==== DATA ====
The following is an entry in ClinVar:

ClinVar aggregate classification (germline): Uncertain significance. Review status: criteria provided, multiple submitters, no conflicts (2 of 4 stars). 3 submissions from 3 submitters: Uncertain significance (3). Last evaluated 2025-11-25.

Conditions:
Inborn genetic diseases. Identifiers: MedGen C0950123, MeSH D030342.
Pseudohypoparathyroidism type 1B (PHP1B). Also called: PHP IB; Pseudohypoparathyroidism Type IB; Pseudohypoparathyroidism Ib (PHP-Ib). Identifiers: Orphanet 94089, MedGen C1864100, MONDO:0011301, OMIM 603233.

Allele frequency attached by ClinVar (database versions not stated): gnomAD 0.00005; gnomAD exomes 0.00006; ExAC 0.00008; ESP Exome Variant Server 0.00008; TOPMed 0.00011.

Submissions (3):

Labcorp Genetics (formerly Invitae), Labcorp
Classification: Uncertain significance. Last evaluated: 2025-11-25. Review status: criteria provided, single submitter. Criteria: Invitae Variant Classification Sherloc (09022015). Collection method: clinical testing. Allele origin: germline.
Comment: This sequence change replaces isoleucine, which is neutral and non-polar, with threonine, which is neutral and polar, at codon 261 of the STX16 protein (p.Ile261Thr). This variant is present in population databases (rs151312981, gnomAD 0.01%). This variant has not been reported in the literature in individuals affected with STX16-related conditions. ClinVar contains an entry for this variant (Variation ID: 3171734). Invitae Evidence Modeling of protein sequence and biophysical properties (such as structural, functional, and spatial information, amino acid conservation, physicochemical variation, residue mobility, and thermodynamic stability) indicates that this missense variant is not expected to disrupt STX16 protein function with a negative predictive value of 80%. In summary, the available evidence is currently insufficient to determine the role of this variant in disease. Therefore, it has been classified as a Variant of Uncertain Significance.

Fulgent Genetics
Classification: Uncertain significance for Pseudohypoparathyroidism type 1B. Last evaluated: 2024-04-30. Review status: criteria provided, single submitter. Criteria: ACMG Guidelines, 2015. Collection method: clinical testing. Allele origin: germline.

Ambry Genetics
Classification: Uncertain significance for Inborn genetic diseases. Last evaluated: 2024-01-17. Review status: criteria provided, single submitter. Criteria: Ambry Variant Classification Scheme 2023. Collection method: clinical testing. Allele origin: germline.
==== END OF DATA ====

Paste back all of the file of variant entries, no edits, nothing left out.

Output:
The following is an entry in ClinVar:

ClinVar aggregate classification (germline): Uncertain significance. Review status: criteria provided, multiple submitters, no conflicts (2 of 4 stars). 3 submissions from 3 submitters: Uncertain significance (3). Last evaluated 2025-11-25.

Conditions:
Inborn genetic diseases. Identifiers: MedGen C0950123, MeSH D030342.
Pseudohypoparathyroidism type 1B (PHP1B). Also called: PHP IB; Pseudohypoparathyroidism Type IB; Pseudohypoparathyroidism Ib (PHP-Ib). Identifiers: Orphanet 94089, MedGen C1864100, MONDO:0011301, OMIM 603233.

Allele frequency attached by ClinVar (database versions not stated): gnomAD 0.00005; gnomAD exomes 0.00006; ExAC 0.00008; ESP Exome Variant Server 0.00008; TOPMed 0.00011.

Submissions (3):

Labcorp Genetics (formerly Invitae), Labcorp
Classification: Uncertain significance. Last evaluated: 2025-11-25. Review status: criteria provided, single submitter. Criteria: Invitae Variant Classification Sherloc (09022015). Collection method: clinical testing. Allele origin: germline.
Comment: This sequence change replaces isoleucine, which is neutral and non-polar, with threonine, which is neutral and polar, at codon 261 of the STX16 protein (p.Ile261Thr). This variant is present in population databases (rs151312981, gnomAD 0.01%). This variant has not been reported in the literature in individuals affected with STX16-related conditions. ClinVar contains an entry for this variant (Variation ID: 3171734). Invitae Evidence Modeling of protein sequence and biophysical properties (such as structural, functional, and spatial information, amino acid conservation, physicochemical variation, residue mobility, and thermodynamic stability) indicates that this missense variant is not expected to disrupt STX16 protein function with a negative predictive value of 80%. In summary, the available evidence is currently insufficient to determine the role of this variant in disease. Therefore, it has been classified as a Variant of Uncertain Significance.

Fulgent Genetics
Classification: Uncertain significance for Pseudohypoparathyroidism type 1B. Last evaluated: 2024-04-30. Review status: criteria provided, single submitter. Criteria: ACMG Guidelines, 2015. Collection method: clinical testing. Allele origin: germline.

Ambry Genetics
Classification: Uncertain significance for Inborn genetic diseases. Last evaluated: 2024-01-17. Review status: criteria provided, single submitter. Criteria: Ambry Variant Classification Scheme 2023. Collection method: clinical testing. Allele origin: germline.